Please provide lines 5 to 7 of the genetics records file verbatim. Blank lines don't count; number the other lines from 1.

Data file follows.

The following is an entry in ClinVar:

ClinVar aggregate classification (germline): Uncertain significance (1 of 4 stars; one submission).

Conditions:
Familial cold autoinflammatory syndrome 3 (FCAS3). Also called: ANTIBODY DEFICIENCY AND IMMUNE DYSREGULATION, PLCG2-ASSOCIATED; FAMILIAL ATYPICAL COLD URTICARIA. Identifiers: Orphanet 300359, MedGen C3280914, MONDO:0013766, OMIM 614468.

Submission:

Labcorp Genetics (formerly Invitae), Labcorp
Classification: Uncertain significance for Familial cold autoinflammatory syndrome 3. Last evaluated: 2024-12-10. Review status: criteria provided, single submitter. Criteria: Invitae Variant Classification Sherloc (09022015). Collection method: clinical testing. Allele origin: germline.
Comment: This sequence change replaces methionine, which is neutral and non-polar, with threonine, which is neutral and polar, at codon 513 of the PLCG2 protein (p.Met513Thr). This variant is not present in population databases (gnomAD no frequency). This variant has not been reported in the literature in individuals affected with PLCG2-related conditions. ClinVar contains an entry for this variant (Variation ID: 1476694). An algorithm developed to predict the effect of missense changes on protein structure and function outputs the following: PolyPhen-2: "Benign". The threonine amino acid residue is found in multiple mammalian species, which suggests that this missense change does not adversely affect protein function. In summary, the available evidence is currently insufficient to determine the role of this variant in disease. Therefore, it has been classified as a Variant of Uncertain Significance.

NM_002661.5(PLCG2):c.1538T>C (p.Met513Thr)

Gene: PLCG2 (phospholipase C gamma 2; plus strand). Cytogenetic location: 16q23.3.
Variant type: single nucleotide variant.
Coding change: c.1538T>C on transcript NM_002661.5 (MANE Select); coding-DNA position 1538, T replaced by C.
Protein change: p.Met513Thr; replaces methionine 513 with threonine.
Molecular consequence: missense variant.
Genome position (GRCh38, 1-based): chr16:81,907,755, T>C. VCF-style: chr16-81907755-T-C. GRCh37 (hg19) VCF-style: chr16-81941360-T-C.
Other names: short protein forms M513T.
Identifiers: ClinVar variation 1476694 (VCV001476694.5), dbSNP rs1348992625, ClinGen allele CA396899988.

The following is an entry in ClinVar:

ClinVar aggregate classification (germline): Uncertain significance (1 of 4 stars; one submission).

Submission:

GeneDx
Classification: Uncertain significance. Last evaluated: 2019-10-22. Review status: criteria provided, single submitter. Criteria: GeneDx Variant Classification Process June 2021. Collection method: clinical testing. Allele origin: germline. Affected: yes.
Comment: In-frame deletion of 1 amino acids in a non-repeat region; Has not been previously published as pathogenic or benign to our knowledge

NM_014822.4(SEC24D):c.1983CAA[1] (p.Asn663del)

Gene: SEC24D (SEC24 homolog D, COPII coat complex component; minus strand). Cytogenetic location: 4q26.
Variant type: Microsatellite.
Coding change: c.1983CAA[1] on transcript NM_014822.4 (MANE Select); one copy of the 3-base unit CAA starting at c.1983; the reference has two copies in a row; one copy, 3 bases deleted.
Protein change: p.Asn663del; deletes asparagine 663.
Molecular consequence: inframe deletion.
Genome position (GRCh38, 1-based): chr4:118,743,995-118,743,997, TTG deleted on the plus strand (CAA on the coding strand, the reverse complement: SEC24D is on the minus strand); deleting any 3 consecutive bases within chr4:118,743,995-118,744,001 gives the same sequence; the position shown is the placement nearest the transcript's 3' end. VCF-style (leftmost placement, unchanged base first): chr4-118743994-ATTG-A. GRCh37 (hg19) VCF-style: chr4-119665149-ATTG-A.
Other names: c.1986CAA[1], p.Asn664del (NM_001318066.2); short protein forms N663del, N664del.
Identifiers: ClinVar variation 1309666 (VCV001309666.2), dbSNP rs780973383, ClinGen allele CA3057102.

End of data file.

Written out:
Submission:

Labcorp Genetics (formerly Invitae), Labcorp
Classification: Uncertain significance for Familial cold autoinflammatory syndrome 3. Last evaluated: 2024-12-10. Review status: criteria provided, single submitter. Criteria: Invitae Variant Classification Sherloc (09022015). Collection method: clinical testing. Allele origin: germline.